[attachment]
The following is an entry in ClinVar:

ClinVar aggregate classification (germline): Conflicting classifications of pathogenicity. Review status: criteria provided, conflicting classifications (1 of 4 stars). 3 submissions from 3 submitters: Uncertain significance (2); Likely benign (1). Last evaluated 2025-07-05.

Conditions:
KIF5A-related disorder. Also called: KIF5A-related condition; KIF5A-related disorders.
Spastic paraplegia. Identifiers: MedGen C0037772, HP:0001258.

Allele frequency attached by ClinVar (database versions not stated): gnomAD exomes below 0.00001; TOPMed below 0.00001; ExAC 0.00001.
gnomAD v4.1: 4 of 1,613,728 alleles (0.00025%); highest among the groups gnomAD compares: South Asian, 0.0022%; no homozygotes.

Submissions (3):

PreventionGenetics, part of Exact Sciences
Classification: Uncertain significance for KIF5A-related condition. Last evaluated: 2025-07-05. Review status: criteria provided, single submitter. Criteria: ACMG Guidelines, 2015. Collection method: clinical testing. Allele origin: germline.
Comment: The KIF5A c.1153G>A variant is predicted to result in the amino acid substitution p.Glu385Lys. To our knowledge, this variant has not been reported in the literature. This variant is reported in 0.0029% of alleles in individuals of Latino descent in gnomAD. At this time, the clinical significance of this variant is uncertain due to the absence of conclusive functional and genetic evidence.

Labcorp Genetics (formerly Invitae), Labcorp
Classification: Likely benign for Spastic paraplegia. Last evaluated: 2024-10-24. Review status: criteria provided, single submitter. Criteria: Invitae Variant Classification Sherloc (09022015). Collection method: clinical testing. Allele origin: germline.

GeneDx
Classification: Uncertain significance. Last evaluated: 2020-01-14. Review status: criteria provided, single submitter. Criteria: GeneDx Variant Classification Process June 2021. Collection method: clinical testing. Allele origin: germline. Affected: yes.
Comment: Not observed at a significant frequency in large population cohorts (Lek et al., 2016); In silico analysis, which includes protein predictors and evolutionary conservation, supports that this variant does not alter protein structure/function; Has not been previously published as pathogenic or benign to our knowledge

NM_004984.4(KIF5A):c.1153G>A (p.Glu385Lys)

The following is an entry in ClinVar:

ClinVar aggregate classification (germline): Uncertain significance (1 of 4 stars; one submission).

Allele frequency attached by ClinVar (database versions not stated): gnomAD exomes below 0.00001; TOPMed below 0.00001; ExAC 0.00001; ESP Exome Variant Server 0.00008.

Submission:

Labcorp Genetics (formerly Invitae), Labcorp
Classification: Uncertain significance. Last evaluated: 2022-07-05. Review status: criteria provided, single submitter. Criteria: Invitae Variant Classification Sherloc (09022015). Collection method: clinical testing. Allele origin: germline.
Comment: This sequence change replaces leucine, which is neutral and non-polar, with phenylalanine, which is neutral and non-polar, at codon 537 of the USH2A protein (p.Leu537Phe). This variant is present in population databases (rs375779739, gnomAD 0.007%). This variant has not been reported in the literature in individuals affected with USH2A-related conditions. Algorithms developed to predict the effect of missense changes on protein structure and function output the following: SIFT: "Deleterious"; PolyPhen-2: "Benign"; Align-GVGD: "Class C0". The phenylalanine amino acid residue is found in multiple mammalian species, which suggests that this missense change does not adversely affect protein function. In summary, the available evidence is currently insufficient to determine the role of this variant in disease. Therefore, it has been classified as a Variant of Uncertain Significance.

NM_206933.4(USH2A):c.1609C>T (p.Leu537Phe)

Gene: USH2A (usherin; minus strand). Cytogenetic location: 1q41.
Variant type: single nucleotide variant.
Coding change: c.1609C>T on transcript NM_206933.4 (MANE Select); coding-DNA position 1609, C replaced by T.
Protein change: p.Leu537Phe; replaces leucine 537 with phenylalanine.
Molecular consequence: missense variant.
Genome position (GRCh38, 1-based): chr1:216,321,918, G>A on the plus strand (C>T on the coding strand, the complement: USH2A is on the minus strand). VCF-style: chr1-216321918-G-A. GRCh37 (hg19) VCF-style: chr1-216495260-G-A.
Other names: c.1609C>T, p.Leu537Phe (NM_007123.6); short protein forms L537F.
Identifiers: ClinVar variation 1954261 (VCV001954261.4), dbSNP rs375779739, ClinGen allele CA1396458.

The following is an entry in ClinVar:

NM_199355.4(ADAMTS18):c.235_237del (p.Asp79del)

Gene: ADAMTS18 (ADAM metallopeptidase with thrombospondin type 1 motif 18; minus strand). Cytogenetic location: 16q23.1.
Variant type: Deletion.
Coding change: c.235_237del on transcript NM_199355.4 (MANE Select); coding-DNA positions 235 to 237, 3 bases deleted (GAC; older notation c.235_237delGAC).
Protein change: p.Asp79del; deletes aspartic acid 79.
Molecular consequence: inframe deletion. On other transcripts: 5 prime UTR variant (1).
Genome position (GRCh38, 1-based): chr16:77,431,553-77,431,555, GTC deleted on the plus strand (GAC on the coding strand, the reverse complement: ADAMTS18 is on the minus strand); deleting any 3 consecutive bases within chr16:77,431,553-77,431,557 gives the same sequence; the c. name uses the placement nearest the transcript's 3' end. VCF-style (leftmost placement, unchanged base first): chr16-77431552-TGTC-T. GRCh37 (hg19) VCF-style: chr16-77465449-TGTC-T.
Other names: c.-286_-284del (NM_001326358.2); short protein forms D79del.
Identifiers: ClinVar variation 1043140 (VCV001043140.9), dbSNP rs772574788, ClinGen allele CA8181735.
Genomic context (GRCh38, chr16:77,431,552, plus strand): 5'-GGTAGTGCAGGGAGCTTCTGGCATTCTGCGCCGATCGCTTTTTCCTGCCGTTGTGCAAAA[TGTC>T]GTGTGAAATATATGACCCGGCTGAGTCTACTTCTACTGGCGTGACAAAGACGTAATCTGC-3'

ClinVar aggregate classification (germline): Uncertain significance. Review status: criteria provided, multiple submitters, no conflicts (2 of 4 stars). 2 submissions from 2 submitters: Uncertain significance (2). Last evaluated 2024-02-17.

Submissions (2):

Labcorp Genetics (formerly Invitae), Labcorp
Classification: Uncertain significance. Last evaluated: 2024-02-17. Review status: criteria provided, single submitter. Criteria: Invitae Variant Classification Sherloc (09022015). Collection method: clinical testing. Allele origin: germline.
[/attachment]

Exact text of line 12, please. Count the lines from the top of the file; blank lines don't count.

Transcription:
Labcorp Genetics (formerly Invitae), Labcorp